Those right wing nut jobs at National Public Radio break it down.
Just over a month away from critical elections across the country, the wide Democratic enthusiasm advantage that has defined the 2018 campaign up to this point has disappeared, according to a new NPR/PBS NewsHour/Marist poll.
In July, there was a 10-point gap between the number of Democrats and Republicans saying the November elections were "very important." Now, that is down to 2 points, a statistical tie.
Democrats' advantage on which party's candidate they are more likely to support has also been cut in half since last month. Democrats still retain a 6-point edge on that question, but it was 12 points after a Marist poll conducted in mid-September.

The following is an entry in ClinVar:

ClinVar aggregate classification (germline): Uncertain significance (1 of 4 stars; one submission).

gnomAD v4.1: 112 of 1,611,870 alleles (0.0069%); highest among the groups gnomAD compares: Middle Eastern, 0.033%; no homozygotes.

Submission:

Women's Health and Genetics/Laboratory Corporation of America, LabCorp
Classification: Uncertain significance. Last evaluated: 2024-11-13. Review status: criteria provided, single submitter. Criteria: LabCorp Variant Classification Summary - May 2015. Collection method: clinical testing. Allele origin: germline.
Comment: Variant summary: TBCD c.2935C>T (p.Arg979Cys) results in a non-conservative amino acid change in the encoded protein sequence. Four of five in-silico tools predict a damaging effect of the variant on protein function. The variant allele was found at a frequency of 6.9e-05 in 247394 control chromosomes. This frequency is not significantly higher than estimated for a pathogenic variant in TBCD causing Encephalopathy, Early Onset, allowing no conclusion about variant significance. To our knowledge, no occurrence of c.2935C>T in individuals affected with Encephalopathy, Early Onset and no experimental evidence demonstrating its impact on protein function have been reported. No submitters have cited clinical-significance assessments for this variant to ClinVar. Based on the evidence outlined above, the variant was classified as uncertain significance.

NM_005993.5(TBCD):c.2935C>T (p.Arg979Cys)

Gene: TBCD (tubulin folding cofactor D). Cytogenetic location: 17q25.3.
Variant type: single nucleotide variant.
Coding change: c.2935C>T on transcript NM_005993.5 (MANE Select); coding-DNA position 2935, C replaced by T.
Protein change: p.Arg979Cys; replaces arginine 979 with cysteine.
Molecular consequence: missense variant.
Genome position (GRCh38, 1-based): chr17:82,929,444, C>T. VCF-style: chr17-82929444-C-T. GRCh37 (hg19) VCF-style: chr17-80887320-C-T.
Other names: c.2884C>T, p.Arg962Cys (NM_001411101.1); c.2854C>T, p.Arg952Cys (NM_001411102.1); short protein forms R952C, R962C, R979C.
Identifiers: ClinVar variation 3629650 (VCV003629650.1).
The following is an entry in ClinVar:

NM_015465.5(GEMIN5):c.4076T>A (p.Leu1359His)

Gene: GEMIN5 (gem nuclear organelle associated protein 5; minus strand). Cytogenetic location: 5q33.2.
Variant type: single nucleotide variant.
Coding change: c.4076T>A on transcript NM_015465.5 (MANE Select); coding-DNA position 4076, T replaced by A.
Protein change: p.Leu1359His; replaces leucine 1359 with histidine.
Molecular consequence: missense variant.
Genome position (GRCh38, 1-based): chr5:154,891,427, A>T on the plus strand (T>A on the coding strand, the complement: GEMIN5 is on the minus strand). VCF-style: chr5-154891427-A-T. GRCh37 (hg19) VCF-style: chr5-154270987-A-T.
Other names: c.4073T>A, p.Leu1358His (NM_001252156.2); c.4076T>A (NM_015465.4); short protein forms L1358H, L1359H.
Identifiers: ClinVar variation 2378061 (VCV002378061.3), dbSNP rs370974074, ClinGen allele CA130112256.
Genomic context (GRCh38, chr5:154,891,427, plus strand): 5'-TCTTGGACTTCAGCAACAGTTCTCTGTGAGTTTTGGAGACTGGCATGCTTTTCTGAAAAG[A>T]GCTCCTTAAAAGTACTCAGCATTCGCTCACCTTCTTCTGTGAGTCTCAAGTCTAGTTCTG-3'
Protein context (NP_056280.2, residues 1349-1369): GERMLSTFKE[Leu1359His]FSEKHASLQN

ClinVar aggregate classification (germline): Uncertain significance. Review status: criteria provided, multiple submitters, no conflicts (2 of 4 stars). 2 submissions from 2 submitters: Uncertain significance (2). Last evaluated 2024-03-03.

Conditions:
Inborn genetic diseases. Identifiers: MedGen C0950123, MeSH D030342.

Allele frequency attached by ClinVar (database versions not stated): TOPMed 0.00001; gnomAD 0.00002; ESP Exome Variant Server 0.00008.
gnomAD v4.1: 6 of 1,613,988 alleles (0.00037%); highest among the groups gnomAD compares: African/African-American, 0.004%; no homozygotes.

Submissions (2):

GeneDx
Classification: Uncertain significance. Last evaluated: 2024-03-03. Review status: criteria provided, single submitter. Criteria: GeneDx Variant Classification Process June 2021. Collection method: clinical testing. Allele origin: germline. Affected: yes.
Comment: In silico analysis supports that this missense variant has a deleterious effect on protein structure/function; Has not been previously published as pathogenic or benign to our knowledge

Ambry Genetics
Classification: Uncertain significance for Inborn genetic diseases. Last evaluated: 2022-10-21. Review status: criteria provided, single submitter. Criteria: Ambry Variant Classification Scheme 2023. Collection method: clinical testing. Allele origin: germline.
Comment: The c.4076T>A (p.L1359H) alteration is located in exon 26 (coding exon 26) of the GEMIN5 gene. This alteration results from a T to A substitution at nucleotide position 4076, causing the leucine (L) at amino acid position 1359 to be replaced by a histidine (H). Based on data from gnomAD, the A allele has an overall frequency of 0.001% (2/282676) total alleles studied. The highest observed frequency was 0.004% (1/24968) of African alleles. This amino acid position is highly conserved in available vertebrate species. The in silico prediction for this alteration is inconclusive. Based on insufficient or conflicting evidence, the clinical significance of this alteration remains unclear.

I'm certain you can ascertain as to why the sudden nosedive.
The results come amid the pitched and hotly partisan confirmation battle over Brett Kavanaugh's nomination to the Supreme Court. Multiple women have accused Kavanaugh of sexual misconduct when he was in high school and college. He categorically denies all the allegations.
So you're saying that accusing a highly respected jurist of "gang rape" with zero corroborating evidence and expressing outrage over throwing ice in a bar are not things which resonate with the electorate? Huh.
As Steve Deace at Conservative Review so eloquently put it: Whoever is dumbest last will lose in November.